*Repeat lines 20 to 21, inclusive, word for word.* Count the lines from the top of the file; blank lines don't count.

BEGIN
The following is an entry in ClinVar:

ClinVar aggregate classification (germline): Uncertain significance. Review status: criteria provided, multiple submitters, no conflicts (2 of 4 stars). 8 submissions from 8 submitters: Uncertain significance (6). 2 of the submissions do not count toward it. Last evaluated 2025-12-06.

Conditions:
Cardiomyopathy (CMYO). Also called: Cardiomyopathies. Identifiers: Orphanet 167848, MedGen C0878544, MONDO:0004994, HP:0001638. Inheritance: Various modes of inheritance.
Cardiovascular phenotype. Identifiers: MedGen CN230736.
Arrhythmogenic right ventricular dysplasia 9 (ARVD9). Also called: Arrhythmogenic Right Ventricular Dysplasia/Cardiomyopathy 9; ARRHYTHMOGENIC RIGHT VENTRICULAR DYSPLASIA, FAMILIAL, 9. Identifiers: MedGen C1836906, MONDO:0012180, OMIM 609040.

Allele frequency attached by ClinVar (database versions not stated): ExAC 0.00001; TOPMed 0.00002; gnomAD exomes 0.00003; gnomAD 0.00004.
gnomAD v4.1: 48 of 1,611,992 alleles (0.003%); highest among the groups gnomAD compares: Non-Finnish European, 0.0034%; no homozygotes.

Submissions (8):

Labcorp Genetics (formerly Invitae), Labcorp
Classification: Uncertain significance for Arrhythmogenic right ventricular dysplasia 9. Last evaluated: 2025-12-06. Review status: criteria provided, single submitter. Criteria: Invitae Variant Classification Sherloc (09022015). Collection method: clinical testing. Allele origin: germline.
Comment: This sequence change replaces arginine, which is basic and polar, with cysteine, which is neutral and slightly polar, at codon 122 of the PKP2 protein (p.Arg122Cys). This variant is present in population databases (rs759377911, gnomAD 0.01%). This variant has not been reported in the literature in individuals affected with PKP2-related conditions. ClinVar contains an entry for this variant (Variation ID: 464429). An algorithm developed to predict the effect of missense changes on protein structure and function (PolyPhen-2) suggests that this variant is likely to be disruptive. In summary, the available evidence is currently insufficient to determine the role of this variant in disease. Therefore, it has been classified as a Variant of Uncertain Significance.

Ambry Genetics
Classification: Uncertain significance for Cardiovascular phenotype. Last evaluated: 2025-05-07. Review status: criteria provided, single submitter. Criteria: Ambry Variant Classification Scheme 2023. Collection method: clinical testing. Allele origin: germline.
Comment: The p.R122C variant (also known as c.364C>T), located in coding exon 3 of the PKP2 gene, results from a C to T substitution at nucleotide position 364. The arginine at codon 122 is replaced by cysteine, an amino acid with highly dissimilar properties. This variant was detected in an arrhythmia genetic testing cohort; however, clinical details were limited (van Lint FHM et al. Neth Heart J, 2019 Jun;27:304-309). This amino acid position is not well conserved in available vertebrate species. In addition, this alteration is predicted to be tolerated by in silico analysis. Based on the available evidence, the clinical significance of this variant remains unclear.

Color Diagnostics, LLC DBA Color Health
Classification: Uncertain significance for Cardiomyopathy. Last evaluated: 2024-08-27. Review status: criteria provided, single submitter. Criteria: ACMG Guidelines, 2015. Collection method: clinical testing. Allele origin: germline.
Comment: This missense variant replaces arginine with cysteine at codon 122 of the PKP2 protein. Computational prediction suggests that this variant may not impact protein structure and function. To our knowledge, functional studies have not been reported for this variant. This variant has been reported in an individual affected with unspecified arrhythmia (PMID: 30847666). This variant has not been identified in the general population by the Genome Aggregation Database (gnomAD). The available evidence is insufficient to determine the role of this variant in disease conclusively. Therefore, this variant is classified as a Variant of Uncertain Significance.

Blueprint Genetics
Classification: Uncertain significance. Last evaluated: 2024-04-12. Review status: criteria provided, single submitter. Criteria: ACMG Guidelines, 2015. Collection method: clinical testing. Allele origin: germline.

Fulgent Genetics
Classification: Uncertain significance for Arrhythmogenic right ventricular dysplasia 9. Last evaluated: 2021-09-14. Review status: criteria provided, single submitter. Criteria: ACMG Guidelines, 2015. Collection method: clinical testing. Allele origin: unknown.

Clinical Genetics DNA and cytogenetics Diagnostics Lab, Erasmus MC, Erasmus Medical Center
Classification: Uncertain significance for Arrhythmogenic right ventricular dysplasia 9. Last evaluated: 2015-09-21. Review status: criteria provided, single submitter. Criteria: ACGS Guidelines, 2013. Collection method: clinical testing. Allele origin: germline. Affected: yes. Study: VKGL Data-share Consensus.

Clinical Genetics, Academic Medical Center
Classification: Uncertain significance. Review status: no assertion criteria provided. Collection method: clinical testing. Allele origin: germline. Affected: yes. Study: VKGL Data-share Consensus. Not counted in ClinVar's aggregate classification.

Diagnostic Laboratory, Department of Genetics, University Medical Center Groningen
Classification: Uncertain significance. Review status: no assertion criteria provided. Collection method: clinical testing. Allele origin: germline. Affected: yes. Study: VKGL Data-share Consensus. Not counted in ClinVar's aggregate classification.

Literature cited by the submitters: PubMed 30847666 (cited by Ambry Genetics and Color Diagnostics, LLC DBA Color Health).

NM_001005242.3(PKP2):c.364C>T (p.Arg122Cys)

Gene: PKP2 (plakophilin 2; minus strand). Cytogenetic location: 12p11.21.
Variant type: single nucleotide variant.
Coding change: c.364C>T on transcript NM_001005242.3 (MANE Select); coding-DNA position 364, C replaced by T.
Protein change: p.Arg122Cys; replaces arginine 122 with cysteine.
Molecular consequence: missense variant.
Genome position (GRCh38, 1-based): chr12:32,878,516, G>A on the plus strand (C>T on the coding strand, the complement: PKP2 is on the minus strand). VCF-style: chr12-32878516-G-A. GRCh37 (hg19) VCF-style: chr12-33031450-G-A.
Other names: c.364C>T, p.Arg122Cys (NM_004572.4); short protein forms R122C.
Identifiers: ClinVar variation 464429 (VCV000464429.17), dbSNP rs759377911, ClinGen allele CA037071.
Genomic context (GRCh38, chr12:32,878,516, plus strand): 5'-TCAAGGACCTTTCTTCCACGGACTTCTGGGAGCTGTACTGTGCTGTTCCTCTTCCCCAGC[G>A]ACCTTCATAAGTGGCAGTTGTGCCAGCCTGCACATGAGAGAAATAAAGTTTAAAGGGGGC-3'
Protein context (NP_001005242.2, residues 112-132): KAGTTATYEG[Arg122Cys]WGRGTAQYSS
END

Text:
Classification: Uncertain significance. Last evaluated: 2024-04-12. Review status: criteria provided, single submitter. Criteria: ACMG Guidelines, 2015. Collection method: clinical testing. Allele origin: germline.

Fulgent Genetics